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Re: Vampire romance novels?

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  • Kelley
    I tried to do something different with my latest work set in sixth century Scotland. My heroine is a vampire, but she is a Lamia, a Greek vampire, which is
    Message 1 of 5 , May 13, 2008
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      I tried to do something different with my latest work set in sixth
      century Scotland. My heroine is a vampire, but she is a Lamia, a
      Greek vampire, which is half-serpent and half-woman. Instead of using
      the typical Dracula style vampire, I created her and made it so she
      was cursed by her enemies and turned into this creature. I like to
      break the rules and not write what everyone is writing. There can be
      a downside to this though, because it seems people want to read all
      the same vampire stories.

      Kelley
      http://www.kelleyheckart.com
      http://www.myspace.com/phantomqueen3


      --- In Fantasy_Books@yahoogroups.com, Steven Middaugh <karellan@...>
      wrote:
      >
      >
      >
      > Vampires and werewolves and other supernatural creatures were
      always fantasy.  Same with fairies and elves and orcs and dragons. 
      They were often part of the fairy tales as well, like Beauty and The
      Beast for example.  So, it all depends on how the stories were
      constructed with the intention of being far more darker in the plots
      or conveying the attraction for danger in any romantic
      entanglements.  So it doesn't matter whether it's horror or fantasy. 
      They're both sides of the same coin.
      >
      > http://scienceblogs .com/pharyngula/ 2008/05/mass_ market_genre_
      surprise. php
      >
      > I came across this blog posting this morning, and I thought it was
      kind
      > of funny. The vampire romance fad baffles me, too, though I did
      enjoy
      > the early Laurell K. Hamilton books. They were just so over-the-top
      that
      > they became fun. Well, I *thought* they were over-the-top, until I
      read
      > the later ones. And I can't even imagine what the copycats must be
      like!
      >
      > Bill
      >
      > --
      > We can only wonder what a Manhattan Project aimed at alternative
      energy
      > might have accomplished by now, had it been started 15 years ago.
      What
      > we have had in lieu of vision, leadership, and backbone is a series
      of
      > easy paths taken. - Jeremy Grantham
      >
      >
      >
      > [Non-text portions of this message have been removed]
      >
    • jamie coady
      i hate the normal vampire stories. i hate horror fantasy or not i don t mind books with a bit of scare in them like some of lord of the rings. i like a fantasy
      Message 2 of 5 , May 13, 2008
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        i hate the normal vampire stories. i hate horror fantasy or not i don't mind books with a bit of scare in them like some of lord of the rings. i like a fantasy book that keeps you on the edge of your seat. what i also like is for it to be a made up world. i also like a lot of magic.

        jamie

        ----- Original Message -----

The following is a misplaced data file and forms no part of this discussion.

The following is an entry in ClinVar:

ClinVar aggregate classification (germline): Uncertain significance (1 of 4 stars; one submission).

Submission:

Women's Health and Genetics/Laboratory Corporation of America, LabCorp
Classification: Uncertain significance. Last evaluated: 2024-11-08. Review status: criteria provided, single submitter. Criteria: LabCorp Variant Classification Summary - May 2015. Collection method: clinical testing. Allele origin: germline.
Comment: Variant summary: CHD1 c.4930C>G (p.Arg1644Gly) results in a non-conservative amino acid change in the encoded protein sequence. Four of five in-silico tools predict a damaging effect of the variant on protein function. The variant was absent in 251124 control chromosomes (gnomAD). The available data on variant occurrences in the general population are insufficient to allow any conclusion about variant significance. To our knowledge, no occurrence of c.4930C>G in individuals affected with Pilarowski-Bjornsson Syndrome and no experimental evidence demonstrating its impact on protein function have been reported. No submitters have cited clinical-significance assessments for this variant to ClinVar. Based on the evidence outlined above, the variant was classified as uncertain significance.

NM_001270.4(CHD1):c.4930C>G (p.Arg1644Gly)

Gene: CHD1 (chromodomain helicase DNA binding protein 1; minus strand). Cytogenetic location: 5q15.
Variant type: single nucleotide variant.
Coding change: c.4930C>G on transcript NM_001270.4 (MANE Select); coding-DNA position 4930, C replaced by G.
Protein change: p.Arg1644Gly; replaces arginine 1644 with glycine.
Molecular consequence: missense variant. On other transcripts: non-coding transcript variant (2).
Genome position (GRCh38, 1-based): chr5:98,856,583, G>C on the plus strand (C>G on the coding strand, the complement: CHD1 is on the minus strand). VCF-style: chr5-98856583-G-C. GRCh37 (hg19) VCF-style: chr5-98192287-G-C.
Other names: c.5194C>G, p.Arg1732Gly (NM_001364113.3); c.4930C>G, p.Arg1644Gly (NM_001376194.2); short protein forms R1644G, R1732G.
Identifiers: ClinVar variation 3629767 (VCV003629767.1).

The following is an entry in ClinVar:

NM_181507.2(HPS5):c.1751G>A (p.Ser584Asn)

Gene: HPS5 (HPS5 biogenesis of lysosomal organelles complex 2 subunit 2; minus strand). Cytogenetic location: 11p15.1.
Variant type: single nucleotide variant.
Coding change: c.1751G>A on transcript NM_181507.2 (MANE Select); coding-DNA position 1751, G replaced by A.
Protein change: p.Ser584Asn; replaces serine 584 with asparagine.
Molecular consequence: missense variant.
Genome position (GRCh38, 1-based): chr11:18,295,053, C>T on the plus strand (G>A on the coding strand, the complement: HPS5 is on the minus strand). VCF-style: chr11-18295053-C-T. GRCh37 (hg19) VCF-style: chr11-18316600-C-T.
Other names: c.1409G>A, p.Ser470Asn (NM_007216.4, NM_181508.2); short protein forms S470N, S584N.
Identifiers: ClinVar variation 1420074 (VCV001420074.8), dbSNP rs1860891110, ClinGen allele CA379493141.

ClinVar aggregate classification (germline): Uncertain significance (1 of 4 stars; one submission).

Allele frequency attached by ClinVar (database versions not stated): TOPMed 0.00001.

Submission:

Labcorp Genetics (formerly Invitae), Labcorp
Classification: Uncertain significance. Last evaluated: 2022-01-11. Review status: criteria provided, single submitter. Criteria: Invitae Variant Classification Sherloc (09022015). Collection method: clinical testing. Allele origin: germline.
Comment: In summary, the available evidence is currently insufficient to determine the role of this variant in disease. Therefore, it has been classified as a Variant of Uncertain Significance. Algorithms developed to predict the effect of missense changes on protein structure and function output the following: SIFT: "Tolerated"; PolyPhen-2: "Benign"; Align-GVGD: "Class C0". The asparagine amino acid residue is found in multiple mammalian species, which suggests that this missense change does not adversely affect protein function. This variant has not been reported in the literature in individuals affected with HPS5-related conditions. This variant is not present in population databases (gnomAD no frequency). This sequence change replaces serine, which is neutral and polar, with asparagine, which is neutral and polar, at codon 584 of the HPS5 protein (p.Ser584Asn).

From: Kelley
        To: Fantasy_Books@yahoogroups.com
        Sent: Tuesday, May 13, 2008 4:20 PM
        Subject: [Fantasy_Books] Re: Vampire romance novels?


        I tried to do something different with my latest work set in sixth
        century Scotland. My heroine is a vampire, but she is a Lamia, a
        Greek vampire, which is half-serpent and half-woman. Instead of using
        the typical Dracula style vampire, I created her and made it so she
        was cursed by her enemies and turned into this creature. I like to
        break the rules and not write what everyone is writing. There can be
        a downside to this though, because it seems people want to read all
        the same vampire stories.

        Kelley
        http://www.kelleyheckart.com
        http://www.myspace.com/phantomqueen3

        --- In Fantasy_Books@yahoogroups.com, Steven Middaugh <karellan@...>
        wrote:
        >
        >
        >
        > Vampires and werewolves and other supernatural creatures were
        always fantasy. Same with fairies and elves and orcs and dragons.
        They were often part of the fairy tales as well, like Beauty and The
        Beast for example. So, it all depends on how the stories were
        constructed with the intention of being far more darker in the plots
        or conveying the attraction for danger in any romantic
        entanglements. So it doesn't matter whether it's horror or fantasy.
        They're both sides of the same coin.
        >
        > http://scienceblogs .com/pharyngula/ 2008/05/mass_ market_genre_
        surprise. php
        >
        > I came across this blog posting this morning, and I thought it was
        kind
        > of funny. The vampire romance fad baffles me, too, though I did
        enjoy
        > the early Laurell K. Hamilton books. They were just so over-the-top
        that
        > they became fun. Well, I *thought* they were over-the-top, until I
        read
        > the later ones. And I can't even imagine what the copycats must be
        like!
        >
        > Bill
        >
        > --
        > We can only wonder what a Manhattan Project aimed at alternative
        energy
        > might have accomplished by now, had it been started 15 years ago.
        What
        > we have had in lieu of vision, leadership, and backbone is a series
        of
        > easy paths taken. - Jeremy Grantham
        >
        >
        >
        > [Non-text portions of this message have been removed]
        >






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